We had a bit of a rough entry into Xi’an, arriving by plane (not our first choice) at around midnight local time. Seat61 is right on when he makes the point that trains are great because they arrive downtown as opposed to airplanes which arrive way out in the middle of nowhere. We were about an hour from town, and a taxi driver suggested we pay about $90 for the ride. No thanks! But there were no nearby hotels with vacancies, we were told by the tourist desk. We ended up in a bus (about $20) to town. It was a surprisingly clean, modern, smooth bus. In fact, almost everything we have seen since returning to China looks sleek and new, not only because we are coming from India and Nepal. It is just a clean, modern, constantly rebuilding place.
When we settled down, we had a look around Xi’an. Two big landmarks inside the historic city walls are the bell tower and drum tower. These are pagoda style buildings, both erected in the 1300’s during the Ming dynasty. They are lit up beautifully at night.
We went out one night in the Muslim quarter, and it was hopping! People everywhere, neon signs, and lots of street life. Shop workers were making all kinds of things to eat. A pair of men were pounding a sugar and nut confection into a flat shape with large wooden mallets. The steady beat was heard several shops away.
At another store, a man was pulling taffy dramatically from a hook on the wall into the street. He would twist it and pull it, then double back and do it again. Another shop made hard candies in jewel-like colors with cute designs. We tried a few snacks- a delicious yogurt, flat bread studded with nuts, some of the nut candies, beautiful tri-colored, flower-shaped cotton candy, and a disappointing slice of cooked rice that was masquerading as a piece of cake.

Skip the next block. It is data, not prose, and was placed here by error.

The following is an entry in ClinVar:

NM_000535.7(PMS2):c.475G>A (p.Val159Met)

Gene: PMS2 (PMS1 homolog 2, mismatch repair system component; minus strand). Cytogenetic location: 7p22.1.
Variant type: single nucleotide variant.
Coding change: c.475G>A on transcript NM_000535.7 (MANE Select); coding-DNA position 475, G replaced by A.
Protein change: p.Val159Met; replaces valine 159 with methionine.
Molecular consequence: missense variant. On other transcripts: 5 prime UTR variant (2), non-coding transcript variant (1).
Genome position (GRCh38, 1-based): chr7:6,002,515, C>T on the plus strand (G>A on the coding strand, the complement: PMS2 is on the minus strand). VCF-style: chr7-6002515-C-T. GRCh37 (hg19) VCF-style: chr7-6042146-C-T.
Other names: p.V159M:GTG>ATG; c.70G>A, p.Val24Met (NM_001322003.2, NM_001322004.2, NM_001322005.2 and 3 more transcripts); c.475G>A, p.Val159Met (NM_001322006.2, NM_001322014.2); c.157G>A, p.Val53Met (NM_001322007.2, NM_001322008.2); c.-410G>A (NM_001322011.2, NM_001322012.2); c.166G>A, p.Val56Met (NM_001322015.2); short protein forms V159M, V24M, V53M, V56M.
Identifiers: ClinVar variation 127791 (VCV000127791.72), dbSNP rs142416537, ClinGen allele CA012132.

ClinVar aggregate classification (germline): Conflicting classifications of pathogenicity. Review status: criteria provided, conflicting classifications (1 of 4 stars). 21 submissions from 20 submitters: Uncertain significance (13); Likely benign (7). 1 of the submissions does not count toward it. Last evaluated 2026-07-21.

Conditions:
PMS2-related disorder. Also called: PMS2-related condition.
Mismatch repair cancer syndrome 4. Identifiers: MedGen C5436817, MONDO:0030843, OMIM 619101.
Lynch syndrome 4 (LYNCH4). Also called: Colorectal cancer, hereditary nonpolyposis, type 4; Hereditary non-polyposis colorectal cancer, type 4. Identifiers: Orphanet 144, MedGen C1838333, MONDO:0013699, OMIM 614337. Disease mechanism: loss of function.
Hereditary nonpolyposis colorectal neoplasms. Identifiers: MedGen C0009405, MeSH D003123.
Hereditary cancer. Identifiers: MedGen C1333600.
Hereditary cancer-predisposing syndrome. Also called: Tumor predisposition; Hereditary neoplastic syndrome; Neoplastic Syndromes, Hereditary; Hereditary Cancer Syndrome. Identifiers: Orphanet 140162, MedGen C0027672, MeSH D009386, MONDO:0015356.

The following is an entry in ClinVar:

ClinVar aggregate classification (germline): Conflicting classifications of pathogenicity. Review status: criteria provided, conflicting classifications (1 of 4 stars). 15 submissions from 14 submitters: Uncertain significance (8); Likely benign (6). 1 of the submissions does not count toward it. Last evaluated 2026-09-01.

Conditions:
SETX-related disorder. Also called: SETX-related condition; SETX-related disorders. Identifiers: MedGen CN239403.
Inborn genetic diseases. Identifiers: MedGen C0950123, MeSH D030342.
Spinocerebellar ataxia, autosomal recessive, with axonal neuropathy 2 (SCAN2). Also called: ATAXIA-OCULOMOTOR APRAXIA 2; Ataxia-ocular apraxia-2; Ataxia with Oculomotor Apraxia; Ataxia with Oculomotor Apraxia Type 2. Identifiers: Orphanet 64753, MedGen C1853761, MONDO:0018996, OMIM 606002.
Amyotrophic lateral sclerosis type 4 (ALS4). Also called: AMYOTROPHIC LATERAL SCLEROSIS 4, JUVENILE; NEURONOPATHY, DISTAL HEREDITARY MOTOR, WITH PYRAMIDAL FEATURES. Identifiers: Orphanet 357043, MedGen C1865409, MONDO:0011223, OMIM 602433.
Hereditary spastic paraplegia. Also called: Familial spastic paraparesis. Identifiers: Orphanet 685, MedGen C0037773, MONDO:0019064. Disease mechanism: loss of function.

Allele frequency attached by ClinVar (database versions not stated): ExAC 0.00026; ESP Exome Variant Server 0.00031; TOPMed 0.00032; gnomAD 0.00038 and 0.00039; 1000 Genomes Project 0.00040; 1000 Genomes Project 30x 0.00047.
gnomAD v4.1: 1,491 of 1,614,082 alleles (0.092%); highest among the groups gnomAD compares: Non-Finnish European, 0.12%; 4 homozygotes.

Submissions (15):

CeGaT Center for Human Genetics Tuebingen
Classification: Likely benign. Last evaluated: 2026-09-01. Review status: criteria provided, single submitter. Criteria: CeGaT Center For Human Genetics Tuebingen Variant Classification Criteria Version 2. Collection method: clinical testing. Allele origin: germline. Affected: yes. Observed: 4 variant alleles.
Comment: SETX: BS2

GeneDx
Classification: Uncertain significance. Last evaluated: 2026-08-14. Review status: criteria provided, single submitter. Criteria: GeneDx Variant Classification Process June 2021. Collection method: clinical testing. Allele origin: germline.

We went to see the famous Terracotta Warriors outside of Xi’an. We took the 306 bus from the train station (very easy to find, 7 yuan each) which takes about an hour. Once there, we did not immediately see the museum area. It was about a ten-minute walk away. The surrounding grounds are sculpted and park-like with statues and shops with many souvenirs for sale. It was a gorgeous sunny day, even more lovely because it had been cold and rainy our first few days in Xi’an.
The Warriors site is large, with more lawns, paths, and flowering trees, and hills in the background (below). The Army itself is something to see. Buried for millennia and discovered just 40 years ago, it is still under excavation. The statues individually have unique faces, armor, even hairstyles. There are three excavation areas creatively named Pit 1 (both photos above) Pit 2(below), and Pit 3. There is also a museum displaying some small artifacts such as delicate metal pieces from the reins for the terracotta horses, and the reassembled bronze horses and chariots.
Officially, this UNESCO site is called the Mausoleum of the First Qin Emporer. The 3rd century BC ruler ordered 700,000 workers to make the figures, which also include horses and chariots. A contemporary account indicates that the tomb originally had rivers of mercury and also buildings, all meant to protect Qin in his afterlife. A farmer found some pottery prices while digging a well on the property in 1974, which led to archeological investigation and the eventual discovery of the elaborate site.
We feel lucky to have been there on a beautiful spring day, but since the exhibits are indoors it would be fine to go in bad weather as well. In fact, entrance prices are lower in the off season (Dec. -March). The kids ran around the grounds as tour groups meandered through and staff took their lunch breaks, enjoying a beautiful day and surrounded by what be the world’s most elaborate gravesite.
We spent a few more days in Xi’an, more coming soon.